In a statement released last week announcing the coalition gearing up for the legal battle against Arizona’s SB 1070, the ACLU Immigrants’ Rights Project’s Omar Jadwat states, “Arizona’s law is quintessentially un-American: we are not a ‘show me your papers’ country, nor one that believes in subjecting people to harassment, investigation and arrest simply because others may perceive them as foreign.” He continues, “This law violates the Constitution and interferes with federal law, and we are confident that we will prevent it from ever taking effect.”
But this is not the first time the US has enacted legislation that has led to widespread harassment and criminalization of immigrants and people of color. Similarly “un-American” legislation has sprinkled US history since the late 19th century. In her guest column at oregonlive.com from May 17, Washington State University Department of Women’s Studies and American Studies assistant professor Luz María Gordilla reminds us that:
“…At the end of the 19th century, the United States aggressively recruited Chinese labor while implementing the Chinese Exclusion Act in 1882, which curtailed all Chinese immigration to the United States. At the beginning of the 20th century and continuing until World War II, the United States recruited Japanese immigrants, again to promote economic growth by exploiting cheap labor. In another bout of xenophobic hysteria, the nation imprisoned not only Japanese immigrants but also Japanese-Americans.”
The 1924 Immigration Act targeting all Asian immigrants, as well as the Bracero program and “Operation Wetback” should be added to the list above in illustrating the hypocritical policy of recruiting immigrants to exploit their cheap labor and then enacting harsh anti-immigrant measures. While it is important to recognize this hypocrisy, it is even more important to recognize what is often overlooked by both the pro- and anti-immigrant camps: coupling exploitation of immigrants with anti-immigrant policy is the perfect recipe for workforce control.
When a workforce is exploited many times immigrant and native workers turn their efforts toward organizing. During the early 20th century, Japanese contracted workers, although not formally organized, developed innovative ways of avoiding labor competition and scabs before striking by working satisfactorily for a season and then, after being contracted and returning for a second season, would refuse to work if not given higher wages and shorter hours. The United Farm Workers began their historic campaign against poverty wages and working conditions in the grape fields of California when Filipino immigrant workers decided to strike in Delano and Chicano workers joined them. Immigrant workers in Florida have gained historic concessions from the retail food industry through the Campaign for Fair Food, and immigrant and African American workers have joined forces to demand fair development at Baltimore’s popular tourist destination, the Inner Harbor.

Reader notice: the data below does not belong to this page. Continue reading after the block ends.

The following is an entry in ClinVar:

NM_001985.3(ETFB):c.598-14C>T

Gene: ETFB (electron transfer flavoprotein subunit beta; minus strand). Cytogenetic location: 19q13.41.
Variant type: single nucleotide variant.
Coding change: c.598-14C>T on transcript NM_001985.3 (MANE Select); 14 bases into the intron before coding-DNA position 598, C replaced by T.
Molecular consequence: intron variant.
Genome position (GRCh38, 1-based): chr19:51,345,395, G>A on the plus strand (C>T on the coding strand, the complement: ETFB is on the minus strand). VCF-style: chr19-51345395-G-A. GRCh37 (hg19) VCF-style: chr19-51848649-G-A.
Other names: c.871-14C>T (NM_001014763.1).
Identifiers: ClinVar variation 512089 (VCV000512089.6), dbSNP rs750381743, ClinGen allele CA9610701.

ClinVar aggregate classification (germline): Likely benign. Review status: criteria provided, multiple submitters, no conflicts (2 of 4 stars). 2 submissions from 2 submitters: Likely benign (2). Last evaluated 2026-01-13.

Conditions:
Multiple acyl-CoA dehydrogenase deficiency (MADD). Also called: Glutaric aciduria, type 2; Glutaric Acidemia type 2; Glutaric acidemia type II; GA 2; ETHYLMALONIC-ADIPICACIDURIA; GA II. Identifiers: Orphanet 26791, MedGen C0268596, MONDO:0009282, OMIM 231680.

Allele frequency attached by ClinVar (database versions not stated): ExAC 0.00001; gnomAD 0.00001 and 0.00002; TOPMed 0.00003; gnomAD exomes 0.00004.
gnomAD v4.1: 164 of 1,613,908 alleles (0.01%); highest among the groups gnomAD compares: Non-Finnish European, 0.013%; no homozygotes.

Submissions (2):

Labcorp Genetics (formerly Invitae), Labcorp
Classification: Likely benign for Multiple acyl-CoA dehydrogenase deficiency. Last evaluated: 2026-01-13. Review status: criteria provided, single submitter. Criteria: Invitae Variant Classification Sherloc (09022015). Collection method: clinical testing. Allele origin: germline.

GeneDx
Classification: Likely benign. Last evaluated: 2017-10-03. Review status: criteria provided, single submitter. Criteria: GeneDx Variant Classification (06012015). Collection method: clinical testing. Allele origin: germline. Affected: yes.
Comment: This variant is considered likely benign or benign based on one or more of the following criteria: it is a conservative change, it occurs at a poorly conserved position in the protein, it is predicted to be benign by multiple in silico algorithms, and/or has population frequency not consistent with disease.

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But when workers find themselves exploited on the job and terrorized in the community, it’s a different story entirely. Immigrant workers often find themselves stuck between poverty working conditions on one side and criminalization on the other, causing them to question whether organizing will get them deported. The 1924 Immigration Act, ending Asian immigration and preventing Asians and Asian Americans from participating in most aspects of US society, effectively ended the power of Japanese and Japanese American field workers to demand better hours and higher wages. The combination of Operation Wetback in 1954 and relaxing regulation concerning housing and wages in the Bracero program created a controlled, unorganized workforce that California growers regularly used to break strikes and keep wages down. The UFW only began enjoying widespread victory after the end of the Bracero program in 1964. In 2007, when workers at a Tar Heel, NC, Smithfield poultry packing plant began organizing, the employer began working closely with ICE officials and facilitated a raid where 21 workers were arrested. In August 2008, the largest single shop raid in ICE history—where 389 workers were detained—disrupted both a UFCW union drive as well as a Dept of Labor investigation into child labor at an Iowa Agriprocessors meatpacking plant. Workers, living in fear and recoiling from organizing, are subjugated to low wages, disrespect, and control, while employers benefit from those exploitative working conditions and an unorganized workforce.
Pro-immigrant forces need to see the connection between workplace exploitation on one hand and the criminalization of immigrants on the other. Harsh anti-immigrant measures not only open the door for widespread violations of civil rights and threaten our civil liberties, as groups such as the ACLU have argued, but also create a climate of fear in which workers are less likely to fight for their rights on the job. From this perspective, we can see that immigrant rights are also workers’ rights and human rights.
The criminalization of immigrants, whether in 1882, 1942 or today, is a gross violation of human rights. In our organizing we must reject the notion that comprehensive immigration reform, as proponed by the Center for American Progress and Senator Schumer, can somehow include increased border militarization and criminalization of immigrants. We must maintain that all people, regardless of country of origin, deserve a living wage and a voice on the job and in the community, and that all people have the right to live and work without fear.
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